Besides being known as the best women's basketball player of all time, Cheryl Miller is known for scoring 105 points in a high school game in California in 1981. Lisa Leslie could have broken Miller's record in 1990 had the other team not voted to walk out and forfeit after she scored 101 points in an orchestrated half in another California high school game. Legend has it that former Villanova guard Corey Fisher scored more than 100 points in a summer league game in New York City in 2010, and in interviews he spoke about it like a man who had walked out of a dream, but there was no box score and no video. The number 100 has something about it, some kind of mystical weight. It always will, and someone else will always want to get it.
Jack Taylor drives five hours from Wisconsin to see his son play in Galesburg, Ill., at the end of November. It costs nothing to get in to see the game, and Jack sits three rows in back of the Grinnell bench. Two older women a couple of rows behind him are waving a small sign with the number 139 and an exclamation mark.
Four years ago, Little Jack dreamed of playing Division I basketball, so he went to Mercersburg (Pa.) Academy after he graduated from Black River Falls High, where he was named the Coulee Conference player of the year. He had his eyes set on playing for Columbia, and he had drawn interest. But he tore his left ACL early in that postgraduate season, and he went back to the farm, deeply depressed. He started reading the Bible more and became a dedicated Christian. His mother did some research with the help of her sister Darla in California and called the team doctor of the Packers, who performed surgery on Jack. While he was rehabbing his leg he enrolled at Wisconsin--La Crosse. He and his father worked on an old car, a 1967 Mustang that Jack's dad had bought him on eBay. They stripped the paint and replaced the back quarter panels, replaced the engine and the rusted fenders, and painted the car a color called Raven Black. After two years at La Crosse, Jack didn't feel it was the right fit, and he transferred to Grinnell.
Jack's parents met at a Chuck E. Cheese's in San Diego. His dad works a bulldozer during the summers, making roads up near Milwaukee. He has a big, thick mustache. On this night in November he watches Little Jack on the court, going through warmup routines. During the game the elder Jack claps, twice. He is not a man of many words, and mostly he just stares ahead at the court as his son finishes with 18 points. "Yeah, Jack and his sister once showed calves at the Jackson County Fair, and both won first place," their father says. And, "One time I showed him how to butcher a cow." When Little Jack was in grade school, his father made him memorize the periodic table. His father once told him he honestly didn't think he would turn out to be that great a basketball player, because he figured the boy would move on to something else. The elder Jack knew nothing about basketball, though. After the 138-point game, he and Lulu made the long drive back to Wisconsin, through the night, and they were getting so many calls and texts that the phone died and they had to stop at 4 a.m. to buy a charger. When they got home they unplugged their landline.
There actually was some magic on the night Jack Taylor scored 138 points, but it took a long time for it to happen. It came near the end of a game that felt sloppier and slower than usual for Grinnell. After the Pioneers had essentially stopped playing defense, after Jack had long passed 100, after Faith Baptist's David Larson had started to put up ridiculous numbers himself, getting cheers from the Grinnell crowd on open layups on his way to 70, Jack hit a three-pointer to give him 118, and then he hit another to give him 121. Two in a row.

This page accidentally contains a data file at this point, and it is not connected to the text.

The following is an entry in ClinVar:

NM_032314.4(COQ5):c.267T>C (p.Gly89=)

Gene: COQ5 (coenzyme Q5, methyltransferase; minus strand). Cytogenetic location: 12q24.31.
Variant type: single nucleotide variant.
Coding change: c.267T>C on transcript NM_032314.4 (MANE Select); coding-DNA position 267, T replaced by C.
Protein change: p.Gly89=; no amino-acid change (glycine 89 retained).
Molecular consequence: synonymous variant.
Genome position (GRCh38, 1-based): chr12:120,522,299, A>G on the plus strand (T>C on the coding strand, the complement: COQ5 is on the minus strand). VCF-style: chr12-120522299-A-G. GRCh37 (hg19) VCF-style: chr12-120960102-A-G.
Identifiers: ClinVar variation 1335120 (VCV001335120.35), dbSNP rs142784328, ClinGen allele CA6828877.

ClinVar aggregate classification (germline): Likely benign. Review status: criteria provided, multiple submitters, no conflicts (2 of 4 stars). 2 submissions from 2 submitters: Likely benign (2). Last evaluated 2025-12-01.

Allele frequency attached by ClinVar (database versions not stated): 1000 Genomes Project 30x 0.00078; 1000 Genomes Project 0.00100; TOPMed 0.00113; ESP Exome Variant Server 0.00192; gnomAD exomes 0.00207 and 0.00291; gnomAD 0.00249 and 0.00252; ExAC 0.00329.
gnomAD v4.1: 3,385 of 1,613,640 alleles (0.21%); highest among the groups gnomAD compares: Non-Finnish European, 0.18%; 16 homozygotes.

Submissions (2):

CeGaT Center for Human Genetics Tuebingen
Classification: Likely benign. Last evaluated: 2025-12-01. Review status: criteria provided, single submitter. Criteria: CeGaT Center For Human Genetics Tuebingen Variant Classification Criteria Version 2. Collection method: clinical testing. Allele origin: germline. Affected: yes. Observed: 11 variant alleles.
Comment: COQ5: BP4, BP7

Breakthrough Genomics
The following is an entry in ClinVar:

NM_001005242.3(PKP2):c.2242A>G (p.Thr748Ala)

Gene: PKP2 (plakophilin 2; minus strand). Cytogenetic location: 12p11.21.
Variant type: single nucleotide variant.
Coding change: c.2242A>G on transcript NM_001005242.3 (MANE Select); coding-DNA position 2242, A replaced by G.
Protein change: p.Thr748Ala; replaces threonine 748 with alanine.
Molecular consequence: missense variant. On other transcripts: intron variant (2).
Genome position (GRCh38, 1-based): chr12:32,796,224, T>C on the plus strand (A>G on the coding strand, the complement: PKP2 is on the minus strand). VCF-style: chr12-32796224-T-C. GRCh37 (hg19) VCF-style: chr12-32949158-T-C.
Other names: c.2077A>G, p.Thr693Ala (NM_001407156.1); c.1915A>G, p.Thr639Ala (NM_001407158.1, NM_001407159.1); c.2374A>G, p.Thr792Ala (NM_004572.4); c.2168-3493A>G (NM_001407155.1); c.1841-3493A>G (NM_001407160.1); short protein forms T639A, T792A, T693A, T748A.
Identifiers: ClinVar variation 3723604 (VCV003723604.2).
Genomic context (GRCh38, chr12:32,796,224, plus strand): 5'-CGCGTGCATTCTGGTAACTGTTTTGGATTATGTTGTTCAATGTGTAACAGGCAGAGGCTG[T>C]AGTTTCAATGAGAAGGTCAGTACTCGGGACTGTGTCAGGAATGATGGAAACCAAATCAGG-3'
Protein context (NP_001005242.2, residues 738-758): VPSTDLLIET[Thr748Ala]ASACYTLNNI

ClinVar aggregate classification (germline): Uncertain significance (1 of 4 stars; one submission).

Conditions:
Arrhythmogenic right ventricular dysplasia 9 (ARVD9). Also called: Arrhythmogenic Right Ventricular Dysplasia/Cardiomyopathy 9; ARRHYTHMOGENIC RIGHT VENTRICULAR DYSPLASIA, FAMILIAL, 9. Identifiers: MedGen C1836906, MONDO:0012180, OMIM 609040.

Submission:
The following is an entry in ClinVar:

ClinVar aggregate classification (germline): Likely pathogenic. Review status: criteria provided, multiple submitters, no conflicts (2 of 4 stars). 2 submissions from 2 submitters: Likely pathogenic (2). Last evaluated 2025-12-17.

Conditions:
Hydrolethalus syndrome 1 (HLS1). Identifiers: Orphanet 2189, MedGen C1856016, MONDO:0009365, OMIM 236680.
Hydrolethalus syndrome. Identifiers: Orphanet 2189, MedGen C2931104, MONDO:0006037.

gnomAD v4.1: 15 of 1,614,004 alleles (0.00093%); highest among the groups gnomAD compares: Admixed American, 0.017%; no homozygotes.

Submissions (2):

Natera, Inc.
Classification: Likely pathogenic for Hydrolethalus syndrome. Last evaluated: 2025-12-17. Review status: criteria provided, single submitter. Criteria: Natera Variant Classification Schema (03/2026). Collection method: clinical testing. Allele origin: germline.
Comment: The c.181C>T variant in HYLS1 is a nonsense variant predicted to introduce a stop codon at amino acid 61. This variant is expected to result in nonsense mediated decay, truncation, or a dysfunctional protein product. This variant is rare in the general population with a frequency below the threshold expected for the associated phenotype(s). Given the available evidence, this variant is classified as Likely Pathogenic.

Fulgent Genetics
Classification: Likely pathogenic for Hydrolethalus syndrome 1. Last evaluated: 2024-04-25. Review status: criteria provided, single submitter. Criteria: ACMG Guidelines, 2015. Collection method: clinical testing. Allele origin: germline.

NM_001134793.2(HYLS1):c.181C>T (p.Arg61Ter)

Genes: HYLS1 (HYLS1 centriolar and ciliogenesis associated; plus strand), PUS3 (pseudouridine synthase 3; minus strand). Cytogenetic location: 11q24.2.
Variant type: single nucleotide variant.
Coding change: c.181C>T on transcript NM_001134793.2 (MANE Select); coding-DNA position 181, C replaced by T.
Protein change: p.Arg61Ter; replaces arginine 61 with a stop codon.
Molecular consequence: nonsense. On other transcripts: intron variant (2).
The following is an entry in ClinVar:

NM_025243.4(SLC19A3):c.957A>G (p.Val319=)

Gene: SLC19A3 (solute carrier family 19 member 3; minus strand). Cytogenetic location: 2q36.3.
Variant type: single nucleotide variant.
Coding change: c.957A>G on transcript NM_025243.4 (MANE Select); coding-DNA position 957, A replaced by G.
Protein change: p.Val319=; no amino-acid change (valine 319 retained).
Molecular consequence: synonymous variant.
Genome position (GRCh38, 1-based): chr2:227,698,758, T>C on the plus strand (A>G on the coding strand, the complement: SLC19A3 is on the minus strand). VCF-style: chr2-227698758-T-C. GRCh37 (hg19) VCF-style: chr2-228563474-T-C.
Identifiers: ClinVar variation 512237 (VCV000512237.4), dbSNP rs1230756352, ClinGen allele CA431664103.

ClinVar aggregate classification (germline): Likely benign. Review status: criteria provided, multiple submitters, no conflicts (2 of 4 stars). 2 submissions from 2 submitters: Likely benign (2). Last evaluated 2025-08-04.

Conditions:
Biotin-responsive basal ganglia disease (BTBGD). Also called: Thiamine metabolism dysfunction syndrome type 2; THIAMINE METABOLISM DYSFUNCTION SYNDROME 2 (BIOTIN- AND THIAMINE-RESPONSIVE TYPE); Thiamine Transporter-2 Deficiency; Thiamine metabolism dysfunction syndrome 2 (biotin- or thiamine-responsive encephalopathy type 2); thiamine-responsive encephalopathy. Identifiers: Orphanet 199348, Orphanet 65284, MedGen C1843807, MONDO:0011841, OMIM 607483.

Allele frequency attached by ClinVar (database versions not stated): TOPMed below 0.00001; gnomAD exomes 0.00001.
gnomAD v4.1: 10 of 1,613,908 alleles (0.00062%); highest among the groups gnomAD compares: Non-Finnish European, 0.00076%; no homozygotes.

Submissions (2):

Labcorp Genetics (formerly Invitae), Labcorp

He had started to feed off the energy in the small gym during the second half, the palpable buzz; fans had their phones out, filming him, and at various points they chanted his name. People asked him how tired his arms were afterward, but they really weren't; it was his legs that were crumpling beneath him. They were so cramped that he just sat down at halftime and didn't participate in the layup line. During timeouts he put a towel in his hands and held it over his face and faded away. He couldn't even hear a word his coach was saying.
Jack got 124 and 127 on two long threes, his third and fourth in a row, and one of the Grinnell announcers shouted, "This is madness!" Something was really starting to happen, and it had nothing to do with gimmickry. Jack Taylor was in the zone. He had been in the zone in a gym by himself before, but never so much in a game. He hit his fifth and sixth threes in a row, NBA threes, 130 and 133 points.
"I was going to take him out," Dave Arsenault says. "Then he hit a three. And I thought, Let's see how this goes. He hits another three. I'm not going to take him out. By the end of this 2½-minute stretch he bagged all those threes in a row. Players are circling our bench and [there's] mass chaos in the gym. Just to see someone hit threes on seven straight possessions? We're not going to see that again."
Griffin Lentsch, who last year scored 89 for Grinnell, then the Division III record, was waiting on the bench for the whistle that wouldn't come so he could go in and replace Jack. As the threes fell, Griffin began to jump around like a child, he was so excited, and when he got put in with 1:33 left, he ran out and hugged his teammate.
Jack got a burst of energy every time he touched the ball. No matter what the defenders did, they just weren't there. Faith Baptist was double- and triple-teaming him. He was calm. He was apart from himself, and the numbers. But he knew what he wanted. He wanted to score. Everything felt very slow, and he began not to worry about making or missing. He just wanted to shoot, and deal with the numbers later.